JOHANNESBURG, South Africa — Leaders of striking black miners met mine bosses Monday for talks aimed at defusing violence stemming from the nationwide strike.
Leaders of the National Union of Mineworkers, meeting with Anglo American Corp. officials for the first time in the eight-day strike, asked that police be kept out of mine compounds. The 300,000-member black miners' union also said that mine security officers should be confined to barracks and that charges against arrested strikers be dropped.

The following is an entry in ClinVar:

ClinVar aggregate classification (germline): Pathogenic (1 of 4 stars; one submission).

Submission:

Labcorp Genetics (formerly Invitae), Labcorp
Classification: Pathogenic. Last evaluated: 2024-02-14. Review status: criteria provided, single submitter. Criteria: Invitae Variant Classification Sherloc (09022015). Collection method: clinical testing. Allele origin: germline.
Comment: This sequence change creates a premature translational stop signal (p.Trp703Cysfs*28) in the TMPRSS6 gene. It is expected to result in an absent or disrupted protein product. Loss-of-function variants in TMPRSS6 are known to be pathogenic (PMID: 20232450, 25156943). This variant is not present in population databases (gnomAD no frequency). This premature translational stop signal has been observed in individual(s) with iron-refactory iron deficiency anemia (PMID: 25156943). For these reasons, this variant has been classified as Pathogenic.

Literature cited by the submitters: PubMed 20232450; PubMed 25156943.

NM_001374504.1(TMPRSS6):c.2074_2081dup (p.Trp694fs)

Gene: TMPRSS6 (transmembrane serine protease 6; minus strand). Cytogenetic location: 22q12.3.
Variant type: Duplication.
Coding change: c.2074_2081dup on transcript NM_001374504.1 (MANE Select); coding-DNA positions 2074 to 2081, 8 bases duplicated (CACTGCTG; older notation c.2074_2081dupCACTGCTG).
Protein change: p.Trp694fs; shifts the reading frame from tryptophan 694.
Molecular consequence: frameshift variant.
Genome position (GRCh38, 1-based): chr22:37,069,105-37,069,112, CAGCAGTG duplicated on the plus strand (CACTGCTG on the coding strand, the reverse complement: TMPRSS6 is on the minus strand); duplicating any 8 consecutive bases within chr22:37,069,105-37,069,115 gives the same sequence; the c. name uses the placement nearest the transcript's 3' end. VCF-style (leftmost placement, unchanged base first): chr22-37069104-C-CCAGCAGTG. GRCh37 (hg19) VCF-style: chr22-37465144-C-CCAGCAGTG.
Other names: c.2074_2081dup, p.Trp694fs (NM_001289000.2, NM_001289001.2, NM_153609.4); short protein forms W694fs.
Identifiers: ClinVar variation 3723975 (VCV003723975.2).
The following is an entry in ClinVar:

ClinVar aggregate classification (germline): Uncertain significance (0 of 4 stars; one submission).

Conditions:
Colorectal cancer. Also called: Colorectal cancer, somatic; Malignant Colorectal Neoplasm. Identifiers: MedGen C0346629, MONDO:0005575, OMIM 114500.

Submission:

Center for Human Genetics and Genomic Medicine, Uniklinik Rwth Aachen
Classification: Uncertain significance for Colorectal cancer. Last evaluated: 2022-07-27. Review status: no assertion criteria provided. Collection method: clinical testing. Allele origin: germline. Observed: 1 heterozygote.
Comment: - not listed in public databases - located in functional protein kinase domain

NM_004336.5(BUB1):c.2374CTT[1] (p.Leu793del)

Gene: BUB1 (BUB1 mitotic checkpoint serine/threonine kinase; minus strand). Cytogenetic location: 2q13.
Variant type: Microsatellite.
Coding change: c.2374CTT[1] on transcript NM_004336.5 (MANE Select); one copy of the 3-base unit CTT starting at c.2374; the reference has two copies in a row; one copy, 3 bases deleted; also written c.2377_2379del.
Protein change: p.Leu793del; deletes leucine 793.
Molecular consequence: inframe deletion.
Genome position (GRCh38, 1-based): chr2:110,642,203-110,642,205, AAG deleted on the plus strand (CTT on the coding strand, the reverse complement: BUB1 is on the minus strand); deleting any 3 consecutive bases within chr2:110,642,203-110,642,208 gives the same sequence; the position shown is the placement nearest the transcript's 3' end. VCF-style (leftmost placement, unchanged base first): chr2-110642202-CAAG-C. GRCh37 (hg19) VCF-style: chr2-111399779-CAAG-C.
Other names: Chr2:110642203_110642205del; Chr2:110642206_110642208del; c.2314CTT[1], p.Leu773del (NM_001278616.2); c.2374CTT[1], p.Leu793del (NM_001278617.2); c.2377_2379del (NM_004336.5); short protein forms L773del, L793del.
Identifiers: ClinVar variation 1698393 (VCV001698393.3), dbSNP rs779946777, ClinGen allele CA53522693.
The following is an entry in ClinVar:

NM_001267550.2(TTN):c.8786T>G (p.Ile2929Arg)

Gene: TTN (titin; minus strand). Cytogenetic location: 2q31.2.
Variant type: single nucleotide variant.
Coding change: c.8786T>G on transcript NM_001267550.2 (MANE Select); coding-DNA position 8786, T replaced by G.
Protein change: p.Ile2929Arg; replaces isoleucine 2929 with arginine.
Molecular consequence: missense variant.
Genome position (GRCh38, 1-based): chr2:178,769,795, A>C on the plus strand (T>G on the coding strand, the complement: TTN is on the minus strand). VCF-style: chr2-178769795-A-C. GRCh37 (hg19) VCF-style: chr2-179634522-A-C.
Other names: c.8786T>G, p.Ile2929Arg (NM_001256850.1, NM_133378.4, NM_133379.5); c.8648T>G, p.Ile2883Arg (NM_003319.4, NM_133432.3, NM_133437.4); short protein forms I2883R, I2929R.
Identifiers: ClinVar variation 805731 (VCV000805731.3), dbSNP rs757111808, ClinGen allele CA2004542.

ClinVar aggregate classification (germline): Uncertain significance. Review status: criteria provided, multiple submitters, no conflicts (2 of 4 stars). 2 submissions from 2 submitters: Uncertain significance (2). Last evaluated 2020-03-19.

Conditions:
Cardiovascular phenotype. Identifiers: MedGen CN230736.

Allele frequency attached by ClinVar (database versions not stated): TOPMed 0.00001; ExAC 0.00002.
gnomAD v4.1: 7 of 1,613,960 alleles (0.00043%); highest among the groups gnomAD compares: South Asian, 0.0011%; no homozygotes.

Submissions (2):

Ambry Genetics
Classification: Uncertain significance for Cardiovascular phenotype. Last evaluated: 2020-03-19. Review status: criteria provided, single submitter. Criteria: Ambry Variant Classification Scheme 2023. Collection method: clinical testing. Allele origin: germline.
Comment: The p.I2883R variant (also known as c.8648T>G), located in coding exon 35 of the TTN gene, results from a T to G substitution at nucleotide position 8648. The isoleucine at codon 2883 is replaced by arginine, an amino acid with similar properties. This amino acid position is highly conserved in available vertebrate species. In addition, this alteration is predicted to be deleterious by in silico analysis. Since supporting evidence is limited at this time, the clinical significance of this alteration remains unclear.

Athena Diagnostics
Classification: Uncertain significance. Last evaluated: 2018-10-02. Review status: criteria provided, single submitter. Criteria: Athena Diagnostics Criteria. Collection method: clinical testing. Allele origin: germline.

About 240 strikers have been injured and 200 arrested during the action against gold and coal mines by the union in a dispute over wages. Four of its leaders, at Anglo American's invitation, conferred for more than three hours Monday with company executives on ways to reduce violence.
No agreement was reached. The talks were adjourned until today.
The meeting came hours after the collapse of a planned strike by another black union against SASOL, the state-run coal, oil and gas company. The Chemical Workers Industrial Union, which had hoped 15,000 members would strike early Monday, abandoned its plans after a clash Sunday between strike supporters and opponents in which at least one worker was killed.